28. 21.
    C. Fasseur, Organisatie, p. 272.Google Scholar
  29. 22.
    R.E. Elson, Sugar and peasants. The social impact of the western sugar industry on the peasantry of the Pasuruan area, East Java, from the cultivation system to the great depression, (Monash University, 1980), unpublished thesis, p. 175.Google Scholar
  30. 23.
    R.E. Elson, Sugar and peasants, p. 177.Google Scholar
  31. 25.
    R. van Niel, Export cultivations, p. 35.Google Scholar
  32. 26.
    C. Fasseur, ‘Some remarks on the cultivation system in Java’, Acta Historiae Neerlandicae, X, 1978, p. 160.Google Scholar
  33. 28.
    C. Fasseur, Geld en geweten. Een bundel opstellen over anderhalve eeuw Nederlands bestuurin de Indonesische archipel, (’s-Gravenhage, 1980), Vol. I, p. 165, Extract from the diary of the Dutch controller, H.A.F. de Vogel, February 1856.Google Scholar
  34. 29.
    R.E. Elson, Sugar and peasants, p. 166.Google Scholar
  35. 30.
    R.E. Elson, Sugar and peasants, pp. 166–171.Google Scholar
  36. 31.
    W.R. van Hövell, Reis over Java, Madura en Bali in het midden van 1847, (Amsterdam, 1851, Vol. II, p. 145.Google Scholar
  37. 32.
    R. Reinsma, Cultuurstelsel, p. 177.Google Scholar
  38. 33.
    See J.F. Haccoû, Nederland-Indonesië. Boeiende Statistiek, (Leiden, 1947), concerning taxes on pawnshops as an indicator of prosperity. He states that wealth among the native circles was measured by the degree to which the party involved could obtain credit from the pawnshop. The more valuables owned, the more one could borrow. Increases in the pawnshop tax should, therefore, indicate more possessions owned by the indigenous population. J. Homan van der Heide had a different view (Economische studiën en critieken met betrekking tot Java, (Batavia, 1901), p. 130); he regarded taxes on pawnshops as ‘a special tax on poverty and declining prosperity’ and drew a completely contradictory conclusion from that of Hacco regarding the increases. In view of the virtually uninterrupted series of increases in pawnshop taxes between 1830 and 1865, which is indicative of a regularly increasing number of security pledges — except in the years from 1845 to 1850, when the prosperity of the population was severely depressed by a failed harvest. I prefer Haccoû’s hypothesis.Google Scholar
  39. 34.
    R. Reinsma, Cultuurstelsel, pp. 115–116.Google Scholar
  40. 36.
    E. de Waal, Aanteekeningen over koloniale onderwerpen, (’s-Gravenhage, 1865), Vol. I, p. 312.Google Scholar
  41. 37.
    ‘Runderslacht’; E. de Waal, Aanteekeningen, I, pp. 333–334.Google Scholar
  42. 38.
    E. de Waal, Aanteekeningen, I, p. 260, left-hand column.Google Scholar
  43. 39.
    E. de Waal, Aanteekeningen, I, pp. 255–258.Google Scholar
  44. 40.
    M.R. Fernando, Peasants and plantation ecomomy: the social impact of the European plantation economy in Cirebon residency from the Cultivation System to the end of the first decade of the twentieth century, (Monash University, 1983), unpublished thesis, p. i.Google Scholar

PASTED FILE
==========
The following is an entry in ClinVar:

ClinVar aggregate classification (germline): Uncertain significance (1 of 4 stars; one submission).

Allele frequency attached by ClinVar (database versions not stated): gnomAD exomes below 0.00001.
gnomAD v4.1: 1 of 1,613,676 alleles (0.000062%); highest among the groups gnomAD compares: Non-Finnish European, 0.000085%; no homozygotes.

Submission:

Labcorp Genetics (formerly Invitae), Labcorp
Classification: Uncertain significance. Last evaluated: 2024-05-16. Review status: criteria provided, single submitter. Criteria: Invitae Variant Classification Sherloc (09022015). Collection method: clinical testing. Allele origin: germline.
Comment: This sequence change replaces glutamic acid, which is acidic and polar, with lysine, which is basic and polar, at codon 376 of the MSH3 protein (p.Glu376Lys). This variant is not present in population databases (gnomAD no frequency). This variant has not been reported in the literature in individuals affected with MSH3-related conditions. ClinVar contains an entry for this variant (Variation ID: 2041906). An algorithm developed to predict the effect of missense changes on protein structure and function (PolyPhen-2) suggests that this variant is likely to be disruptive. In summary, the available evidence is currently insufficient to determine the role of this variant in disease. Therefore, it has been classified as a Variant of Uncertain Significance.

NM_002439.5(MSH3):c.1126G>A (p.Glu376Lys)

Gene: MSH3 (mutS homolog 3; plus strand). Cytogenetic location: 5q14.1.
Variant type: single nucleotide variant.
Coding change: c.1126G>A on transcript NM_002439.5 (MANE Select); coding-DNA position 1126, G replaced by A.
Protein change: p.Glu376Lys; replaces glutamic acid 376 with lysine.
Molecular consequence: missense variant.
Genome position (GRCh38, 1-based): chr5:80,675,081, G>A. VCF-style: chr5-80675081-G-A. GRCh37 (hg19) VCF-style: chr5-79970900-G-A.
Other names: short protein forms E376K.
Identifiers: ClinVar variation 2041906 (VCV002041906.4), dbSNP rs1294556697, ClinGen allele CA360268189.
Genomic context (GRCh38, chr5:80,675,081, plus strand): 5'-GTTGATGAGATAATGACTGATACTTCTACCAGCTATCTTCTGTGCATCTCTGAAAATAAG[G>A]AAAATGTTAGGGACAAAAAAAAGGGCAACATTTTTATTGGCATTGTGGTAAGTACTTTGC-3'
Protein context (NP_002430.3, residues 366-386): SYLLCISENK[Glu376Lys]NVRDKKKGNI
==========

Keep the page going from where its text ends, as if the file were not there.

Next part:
45. 41.
    M.R. Fernando, Peasants and plantation ecomomy, p. 369.Google Scholar
  46. 45.
    B. Peper, ‘Population growth in Java in the 19th century. A new interpretation’, Population studies. A journal of demography, XXIV, 1970, pp. 71–84. Quotations from the reprint in: C. Fasseur, Geld en geweten, I, p. 151.Google Scholar
  47. 46.
    Cf. Widjojo Nitisastro, Population trends in Indonesia, (Ithaca, 1970), pp. 235–236: ‘The notion of a ‘population explosion’ in Java during the nineteenth century is thus based on questionable evidence, evidence that endeavors to show the blessings of a colonial regime by exaggerating those factors favorable to population growth. Most probably the population of the island of Java was already large long before the nineteenth century’.Google Scholar
  48. 47.
    B. Peper, Population growth, p. 142.Google Scholar
  49. 48.
    B. Peper, Population growth, p. 143.Google Scholar
  50. 49.
    B. Peper, Population growth, p. 145.Google Scholar
  51. 50.
    B. Peper, Population growth, p. 144.Google Scholar
  52. 53.
    B. White, ‘Demand for labour and population growth in colonial Java’, Human ecology, I, 1973, p. 224.Google Scholar
  53. 54.
    P. Boomgaard, ‘Female labour and population growth on nineteenth-century Java’, RIMA. Review of Indonesian and Malayan Affairs, XV, 2, 1981, p. 19.Google Scholar
  54. 55.
    M.R. Fernando, Peasants and plantation economy, pp. 366–367.Google Scholar
  55. 56.
    P. Creutzberg, ‘Paradoxical developments of a colonial system’, Papers of the Dutch-Indonesian historical conference held at Noordwijkerhout, (Leiden, Jakarta, 1978), pp. 122–123.Google Scholar
  56. 57.
    R. van Niel, ‘Measurement of change under the cultivation system in Java, 1837–1851’, Indonesia, XIV, 1972, pp. 89–109. Quotation from the reprint in Fasseur, Geld en geweten, p. 114; Van Niel assumes a factor of underreporting ranging from 72 to 75 percent of the totals for both population and cultivated land.CrossRefGoogle Scholar
  57. 58.
    Report of P. van Rees, 30 September 1844, vb. report 8-1-1857, no. 27.Google Scholar

Copyright information

© Martinus Nijhoff Publishers, Dordrecht 1986

Authors and Affiliations

There are no affiliations available

Personalised recommendations